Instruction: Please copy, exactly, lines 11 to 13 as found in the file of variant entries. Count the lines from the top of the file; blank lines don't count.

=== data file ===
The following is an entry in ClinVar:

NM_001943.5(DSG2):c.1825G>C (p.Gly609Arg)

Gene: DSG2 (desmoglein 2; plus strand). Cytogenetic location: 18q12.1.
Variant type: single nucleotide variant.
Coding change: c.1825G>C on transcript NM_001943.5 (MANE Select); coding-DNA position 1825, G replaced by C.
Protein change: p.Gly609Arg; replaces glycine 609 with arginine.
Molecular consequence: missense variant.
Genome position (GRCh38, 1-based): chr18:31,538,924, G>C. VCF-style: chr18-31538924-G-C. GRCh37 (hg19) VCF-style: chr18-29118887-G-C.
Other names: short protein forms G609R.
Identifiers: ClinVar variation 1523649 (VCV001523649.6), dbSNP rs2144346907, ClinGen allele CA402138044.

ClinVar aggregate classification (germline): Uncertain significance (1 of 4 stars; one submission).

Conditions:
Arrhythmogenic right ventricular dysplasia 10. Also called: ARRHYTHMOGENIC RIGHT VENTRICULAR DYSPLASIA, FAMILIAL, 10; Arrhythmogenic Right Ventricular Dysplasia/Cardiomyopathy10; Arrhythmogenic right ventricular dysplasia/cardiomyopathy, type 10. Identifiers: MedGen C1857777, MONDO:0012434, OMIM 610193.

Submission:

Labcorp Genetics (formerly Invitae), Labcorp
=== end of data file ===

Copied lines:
ClinVar aggregate classification (germline): Uncertain significance (1 of 4 stars; one submission).

Conditions:
Arrhythmogenic right ventricular dysplasia 10. Also called: ARRHYTHMOGENIC RIGHT VENTRICULAR DYSPLASIA, FAMILIAL, 10; Arrhythmogenic Right Ventricular Dysplasia/Cardiomyopathy10; Arrhythmogenic right ventricular dysplasia/cardiomyopathy, type 10. Identifiers: MedGen C1857777, MONDO:0012434, OMIM 610193.